Compared to more "rougher" places to live, Albania is a relatively easy place to live. But, it can also be at times very difficult especially living in an impoverished community. As a family, God has sustained us and carried us through this year where we had to rely on Him and His grace day-by-day. Although in most part there were many highs this year, there were also some lows worth noting. For example, we experienced the coldest and wettest winter on record in Albania's history last year. As a result of these record freezing temps, our water pipes froze and bursted, leaving us without water for several days. Many days we often experienced complete power outages, leaving us without electricity (and heat) for many hours and sometimes up to a day. We experienced a few problems with our vehicle this year, getting into a few major fender benders (none of which were our fault), and dealing with mechanical problems. Our car is just shy of 10 years old, and we hope it will last several more years here. But, it definitely has taken a beating since being here in Albania. As one friend recently told me, "it has become Albanianized!" The engine light always remains on and it has enough rattles, shakes, and noises to make Chitty Chitty Bang Bang sound like a smooth Cadillac.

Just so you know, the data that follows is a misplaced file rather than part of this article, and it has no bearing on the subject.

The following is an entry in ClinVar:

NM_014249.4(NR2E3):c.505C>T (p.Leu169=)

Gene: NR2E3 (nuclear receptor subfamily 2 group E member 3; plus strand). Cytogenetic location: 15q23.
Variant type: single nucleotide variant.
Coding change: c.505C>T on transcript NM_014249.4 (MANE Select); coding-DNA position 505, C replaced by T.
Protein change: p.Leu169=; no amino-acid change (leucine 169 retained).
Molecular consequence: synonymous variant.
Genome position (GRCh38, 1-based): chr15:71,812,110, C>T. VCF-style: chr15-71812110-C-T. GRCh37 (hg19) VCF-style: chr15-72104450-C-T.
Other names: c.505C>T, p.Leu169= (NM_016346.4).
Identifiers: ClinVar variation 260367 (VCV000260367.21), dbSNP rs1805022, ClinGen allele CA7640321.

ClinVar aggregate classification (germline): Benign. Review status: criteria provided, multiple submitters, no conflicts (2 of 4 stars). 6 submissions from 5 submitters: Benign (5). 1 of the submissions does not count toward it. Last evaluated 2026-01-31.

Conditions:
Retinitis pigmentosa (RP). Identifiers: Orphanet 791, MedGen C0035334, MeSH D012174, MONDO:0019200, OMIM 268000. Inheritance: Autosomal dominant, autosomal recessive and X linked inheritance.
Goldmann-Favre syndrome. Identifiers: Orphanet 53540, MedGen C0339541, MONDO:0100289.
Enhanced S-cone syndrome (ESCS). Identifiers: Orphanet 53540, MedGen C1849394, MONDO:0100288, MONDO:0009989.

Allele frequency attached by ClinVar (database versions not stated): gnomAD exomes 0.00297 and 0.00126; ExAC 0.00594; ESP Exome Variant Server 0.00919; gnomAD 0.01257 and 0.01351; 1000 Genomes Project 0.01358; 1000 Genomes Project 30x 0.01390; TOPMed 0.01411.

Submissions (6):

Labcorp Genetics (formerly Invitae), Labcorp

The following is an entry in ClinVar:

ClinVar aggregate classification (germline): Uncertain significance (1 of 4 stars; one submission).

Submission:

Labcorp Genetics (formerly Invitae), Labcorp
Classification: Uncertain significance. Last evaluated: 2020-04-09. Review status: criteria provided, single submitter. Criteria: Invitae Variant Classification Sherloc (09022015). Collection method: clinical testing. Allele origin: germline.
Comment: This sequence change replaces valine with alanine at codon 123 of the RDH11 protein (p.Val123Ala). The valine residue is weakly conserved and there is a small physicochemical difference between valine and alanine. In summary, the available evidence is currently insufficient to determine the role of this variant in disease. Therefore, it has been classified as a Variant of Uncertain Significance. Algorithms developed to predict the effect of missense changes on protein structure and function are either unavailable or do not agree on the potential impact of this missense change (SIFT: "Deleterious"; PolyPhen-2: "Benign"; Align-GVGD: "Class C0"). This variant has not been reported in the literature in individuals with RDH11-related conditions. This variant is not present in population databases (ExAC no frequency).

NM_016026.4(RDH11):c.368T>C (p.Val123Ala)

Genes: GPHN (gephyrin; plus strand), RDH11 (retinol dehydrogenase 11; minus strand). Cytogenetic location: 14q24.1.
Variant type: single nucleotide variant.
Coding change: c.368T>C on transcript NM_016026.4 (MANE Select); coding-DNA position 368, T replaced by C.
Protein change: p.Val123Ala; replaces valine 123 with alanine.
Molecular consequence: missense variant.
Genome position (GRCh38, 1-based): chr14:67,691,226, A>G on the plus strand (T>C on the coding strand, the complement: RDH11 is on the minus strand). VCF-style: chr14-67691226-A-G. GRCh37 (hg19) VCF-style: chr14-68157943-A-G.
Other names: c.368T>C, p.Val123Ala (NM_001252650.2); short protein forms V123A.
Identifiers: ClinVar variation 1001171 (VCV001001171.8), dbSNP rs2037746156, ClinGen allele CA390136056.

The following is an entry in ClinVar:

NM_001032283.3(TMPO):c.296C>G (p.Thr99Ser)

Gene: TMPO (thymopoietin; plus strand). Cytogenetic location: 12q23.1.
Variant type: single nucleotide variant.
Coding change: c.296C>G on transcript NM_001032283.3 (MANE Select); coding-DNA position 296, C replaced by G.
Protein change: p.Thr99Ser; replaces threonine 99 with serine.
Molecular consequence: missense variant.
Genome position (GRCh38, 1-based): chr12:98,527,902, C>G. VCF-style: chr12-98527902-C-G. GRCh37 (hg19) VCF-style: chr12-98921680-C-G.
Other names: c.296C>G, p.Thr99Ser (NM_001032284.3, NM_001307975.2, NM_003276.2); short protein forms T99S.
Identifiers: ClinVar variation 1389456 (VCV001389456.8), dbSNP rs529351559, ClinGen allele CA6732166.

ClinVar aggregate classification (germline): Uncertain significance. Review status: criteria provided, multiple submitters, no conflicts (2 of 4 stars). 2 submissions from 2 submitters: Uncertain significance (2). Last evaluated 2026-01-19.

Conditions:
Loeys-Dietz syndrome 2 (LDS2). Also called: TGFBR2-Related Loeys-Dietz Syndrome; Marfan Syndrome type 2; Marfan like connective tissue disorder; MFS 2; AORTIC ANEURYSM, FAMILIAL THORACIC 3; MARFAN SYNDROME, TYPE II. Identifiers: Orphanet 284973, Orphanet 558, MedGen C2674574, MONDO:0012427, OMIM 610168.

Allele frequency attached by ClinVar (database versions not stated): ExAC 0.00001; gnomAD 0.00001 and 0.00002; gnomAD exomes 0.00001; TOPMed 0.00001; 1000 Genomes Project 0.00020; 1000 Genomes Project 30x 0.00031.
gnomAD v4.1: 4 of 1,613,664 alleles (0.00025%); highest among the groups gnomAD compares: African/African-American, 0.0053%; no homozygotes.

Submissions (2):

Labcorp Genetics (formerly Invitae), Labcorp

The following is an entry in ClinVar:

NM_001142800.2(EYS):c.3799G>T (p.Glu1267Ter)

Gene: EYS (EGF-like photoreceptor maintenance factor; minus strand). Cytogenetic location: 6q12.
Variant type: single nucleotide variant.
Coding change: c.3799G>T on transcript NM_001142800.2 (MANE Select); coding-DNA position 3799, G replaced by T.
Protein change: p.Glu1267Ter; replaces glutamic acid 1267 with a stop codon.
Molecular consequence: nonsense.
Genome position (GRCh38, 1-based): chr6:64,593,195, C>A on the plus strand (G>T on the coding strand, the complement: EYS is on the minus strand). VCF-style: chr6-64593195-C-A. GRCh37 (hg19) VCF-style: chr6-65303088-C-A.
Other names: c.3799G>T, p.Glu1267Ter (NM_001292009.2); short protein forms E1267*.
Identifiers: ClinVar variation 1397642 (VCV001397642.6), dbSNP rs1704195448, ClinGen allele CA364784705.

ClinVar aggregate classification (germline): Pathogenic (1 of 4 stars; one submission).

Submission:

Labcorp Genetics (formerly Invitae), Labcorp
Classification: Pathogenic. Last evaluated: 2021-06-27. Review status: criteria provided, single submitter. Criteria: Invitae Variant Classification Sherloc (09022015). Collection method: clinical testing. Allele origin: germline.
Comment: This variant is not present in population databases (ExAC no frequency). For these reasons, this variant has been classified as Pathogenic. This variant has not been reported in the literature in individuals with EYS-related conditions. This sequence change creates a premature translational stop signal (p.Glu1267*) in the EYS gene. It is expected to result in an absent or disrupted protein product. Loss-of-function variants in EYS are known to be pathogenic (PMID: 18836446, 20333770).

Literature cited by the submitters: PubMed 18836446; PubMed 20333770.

These lows were certainly offset by many highs. In March, we attended a mandatory team conference in Croatia. This was a wonderful time for our family to reconnect with our team and also spend time visiting a beautiful and unique country. In the summer, we traveled back to the US to reconnect with our family, friends, and supporters for 7 weeks. This was also an opportunity for Morgan to receive a checkup by her neurologist for her Myotonia Congenita. The good news is that she is doing very well and it hasn't progressed much. We also found out her medicine is readily available here in Albania. In September, Coleman and I visited Istanbul for a week, where we got to spend quality one-on-one, father-son, time together. This was a crucial year for Coleman since he officially became a teen for the first time. In October, we spent a few days in Vlore, where we also got to visit some neighboring villages and cities to see the many beautiful sites Albania has to offer.